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First Amendment crusader Barney Rosset dies
NEW YORK (AP) - Barney Rosset was a publisher, not an author, and struggled for decades to write the story of his brave and wild life. But few over the past 60 years had so profound an impact on the way we read today.
The fiery and publisher Rosset, who introduced the country to countless political and avant-garde writers and risked prison and financial ruin to release such underground classics as “Tropic of Cancer” and “Lady Chatterley’s Lover,” has died. He was 89.
“Barney was a great, great American publisher,” said Morgan Entrekin, publisher of Grove/Atlantic Books, who called Rosset an inspiration and a publisher powerfully motivated by his feelings of social responsibility. “He was extraordinary. I would say that if there’s a Publishing Hall of Fame, he definitely is going in it.”
As publisher of Grove Press, Rosset was a First Amendment crusader who helped overthrow 20th century censorship laws in the United States and profoundly expanded the American reading experience. Rosset had an FBI file that lasted for decades and he would seek out fellow rebels for much of his life.
Between Grove and the magazine Evergreen Review, which lasted from 1957 to 1973, Rosset published Samuel Beckett, Malcolm X, Che Guevara, Jean-Paul Sartre, Allen Ginsberg, Henry Miller, D.H. Lawrence and William Burroughs. He was equally daring as a film distributor, his credits including the groundbreaking erotic film “I Am Curious (Yellow),” and art-house releases by Jean-Luc Godard, Marguerite Duras and others.
Rosset himself was the subject of a movie, “Obscene,” a 2008 documentary that included commentary from John Waters, Gore Vidal and Amiri Baraka. The same year, he received honorary citations from the National Coalition Against Censorship and from the National Book Foundation, which sponsors the National Book Awards.
His autobiography was tentatively titled “The Subject Was Left-Handed” and Algonquin’s Publisher Elisabeth Scharlatt said she hopes to release it within the year.
“While working on this book, Barney took great pleasure in digging up his rebellious ancestors and his rebellious roots, from a bad-boy great-grandfather to his very progressive elementary school that he was sent to in Chicago,” she said in an interview. “I think that in looking at how he got where he got with his own rebellious attitudes, he could see that he was maybe even pre-ordained in some way.”
A bon vivant who enjoyed long lunches and strong martinis, Rosset was a slightly built man with a brisk, peppery voice; and a breathless laugh, often at his own expense. His longtime editor in chief at Grove, Richard Seaver, would remember him as “often irascible, a control freak, prone to panic attacks,” with a “sadistic element” that shadowed his “innate generosity.” Rosset, interviewed by The Associated Press in 1998, called himself an “amoeba with a brain,” ever slipping into enemy territory.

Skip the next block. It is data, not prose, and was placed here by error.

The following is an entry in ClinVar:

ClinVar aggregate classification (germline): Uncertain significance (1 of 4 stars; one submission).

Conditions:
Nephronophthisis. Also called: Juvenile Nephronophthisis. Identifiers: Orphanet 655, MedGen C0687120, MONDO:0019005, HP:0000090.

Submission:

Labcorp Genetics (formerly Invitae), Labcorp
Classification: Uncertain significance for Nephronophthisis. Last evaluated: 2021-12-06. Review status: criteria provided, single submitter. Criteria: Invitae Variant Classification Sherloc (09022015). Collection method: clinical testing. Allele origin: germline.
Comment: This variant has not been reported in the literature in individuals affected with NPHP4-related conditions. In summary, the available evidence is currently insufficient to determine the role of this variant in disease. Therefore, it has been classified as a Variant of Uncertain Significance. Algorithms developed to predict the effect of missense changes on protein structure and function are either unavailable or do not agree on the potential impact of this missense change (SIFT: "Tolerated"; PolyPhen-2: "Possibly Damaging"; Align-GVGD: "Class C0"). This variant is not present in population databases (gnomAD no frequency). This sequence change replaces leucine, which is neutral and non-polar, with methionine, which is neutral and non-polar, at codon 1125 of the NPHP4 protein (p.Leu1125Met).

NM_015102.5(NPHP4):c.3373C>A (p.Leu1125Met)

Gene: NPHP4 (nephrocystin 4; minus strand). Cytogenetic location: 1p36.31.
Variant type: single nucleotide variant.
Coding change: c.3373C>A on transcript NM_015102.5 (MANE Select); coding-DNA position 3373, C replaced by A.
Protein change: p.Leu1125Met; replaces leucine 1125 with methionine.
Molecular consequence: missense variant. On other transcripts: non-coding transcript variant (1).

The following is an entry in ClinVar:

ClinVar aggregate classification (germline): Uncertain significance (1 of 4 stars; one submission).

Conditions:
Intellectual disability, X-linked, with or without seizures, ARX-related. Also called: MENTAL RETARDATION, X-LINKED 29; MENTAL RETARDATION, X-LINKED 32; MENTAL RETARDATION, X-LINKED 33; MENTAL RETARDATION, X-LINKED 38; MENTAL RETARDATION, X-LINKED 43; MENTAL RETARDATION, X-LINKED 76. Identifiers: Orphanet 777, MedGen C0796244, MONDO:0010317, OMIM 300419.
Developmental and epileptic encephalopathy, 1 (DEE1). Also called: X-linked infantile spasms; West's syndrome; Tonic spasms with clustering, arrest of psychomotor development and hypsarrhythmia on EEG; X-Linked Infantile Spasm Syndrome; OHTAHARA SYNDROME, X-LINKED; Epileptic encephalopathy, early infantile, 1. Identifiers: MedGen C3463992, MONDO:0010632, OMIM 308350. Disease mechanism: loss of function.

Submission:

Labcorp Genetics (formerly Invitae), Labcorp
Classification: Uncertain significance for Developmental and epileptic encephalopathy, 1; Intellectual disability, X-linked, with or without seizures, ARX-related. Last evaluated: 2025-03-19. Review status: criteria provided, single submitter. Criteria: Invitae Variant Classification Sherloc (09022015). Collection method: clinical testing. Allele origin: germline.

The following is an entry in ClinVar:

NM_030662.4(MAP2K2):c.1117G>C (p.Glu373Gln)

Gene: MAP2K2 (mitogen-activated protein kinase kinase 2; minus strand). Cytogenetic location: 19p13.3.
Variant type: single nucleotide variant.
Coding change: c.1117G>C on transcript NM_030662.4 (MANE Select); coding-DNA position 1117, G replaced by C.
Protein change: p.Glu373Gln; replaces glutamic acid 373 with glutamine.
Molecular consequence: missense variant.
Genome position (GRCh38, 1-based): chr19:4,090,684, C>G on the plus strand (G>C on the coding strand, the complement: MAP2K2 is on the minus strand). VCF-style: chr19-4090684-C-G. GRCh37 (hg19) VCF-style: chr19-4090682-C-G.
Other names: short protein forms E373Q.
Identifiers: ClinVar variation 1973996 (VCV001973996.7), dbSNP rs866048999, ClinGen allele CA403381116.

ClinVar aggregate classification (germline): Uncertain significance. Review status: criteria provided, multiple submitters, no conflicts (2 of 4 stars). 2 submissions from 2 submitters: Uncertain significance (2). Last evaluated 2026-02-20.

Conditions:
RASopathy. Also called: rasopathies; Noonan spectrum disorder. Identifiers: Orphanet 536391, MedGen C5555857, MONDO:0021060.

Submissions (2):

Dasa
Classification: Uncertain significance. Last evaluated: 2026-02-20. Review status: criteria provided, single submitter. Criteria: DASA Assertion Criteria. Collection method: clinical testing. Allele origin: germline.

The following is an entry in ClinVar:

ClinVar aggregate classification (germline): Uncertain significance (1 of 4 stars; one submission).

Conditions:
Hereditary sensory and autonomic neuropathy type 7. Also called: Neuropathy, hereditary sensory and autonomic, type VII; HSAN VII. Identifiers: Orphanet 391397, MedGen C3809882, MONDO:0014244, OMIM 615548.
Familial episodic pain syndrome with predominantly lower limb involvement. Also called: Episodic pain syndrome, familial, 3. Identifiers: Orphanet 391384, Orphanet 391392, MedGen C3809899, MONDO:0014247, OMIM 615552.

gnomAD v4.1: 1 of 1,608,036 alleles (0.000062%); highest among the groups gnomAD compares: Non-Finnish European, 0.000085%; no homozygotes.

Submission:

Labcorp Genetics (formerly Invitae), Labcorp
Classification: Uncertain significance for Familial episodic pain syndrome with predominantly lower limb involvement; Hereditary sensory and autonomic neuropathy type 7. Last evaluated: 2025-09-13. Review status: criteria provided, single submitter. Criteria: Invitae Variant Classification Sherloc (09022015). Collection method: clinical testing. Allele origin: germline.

“I’m half-Jewish and half-Irish, and my mother and grandfather spoke Gaelic,” he explained. “From an early age my feelings made the IRA look pretty conservative. I grew up hating fascism, hating racism.”
A Chicago native, he was the only child of a banker, a rich kid with a passion for the arts and a rage to make trouble. His hero was John Dillinger, the nation’s foremost bank robber. By eighth grade he was printing a newspaper called Anti-Everything and he had joined the left-wing American Student Union.
“By the time I was a sophomore in college, second year at UCLA, I had reports that government agents had entered my apartment and took books and that they followed my mail and who I sent things to,” he said.
“At the time it was not fashionable to be against Hitler. It was called `premature anti-fascism.’ Then I volunteered in the infantry and that confused them.”
Rosset’s first interest was film. Cinematographer Haskell Wexler was a childhood friend and during World War II Rosset met the directors John Huston and Frank Capra while attending the Signal Corps photographic school. After leaving the service, he moved to Manhattan and produced “Strange Victory,” a docudrama about racism in the post-war United States.
A minor investment changed his life, and changed the world. In 1951, he paid $3,000 for Grove Press, a publishing house with only three titles to its credit. Rosset put the books in a suitcase, carried them to his apartment and opened shop. The story of Grove soon became one of turning the obscure and the forbidden into the best-selling and the essential, from Burroughs‘ “Naked Lunch” to Beckett’s “Waiting for Godot.”
Rosset waged long and costly war on behalf of free expression. When he started Grove, his wish list included two erotic books, both decades old, that had never been distributed unexpurgated in the United States: Lawrence’s “Lady Chatterley’s Lover” and Miller’s “Tropic of Cancer.”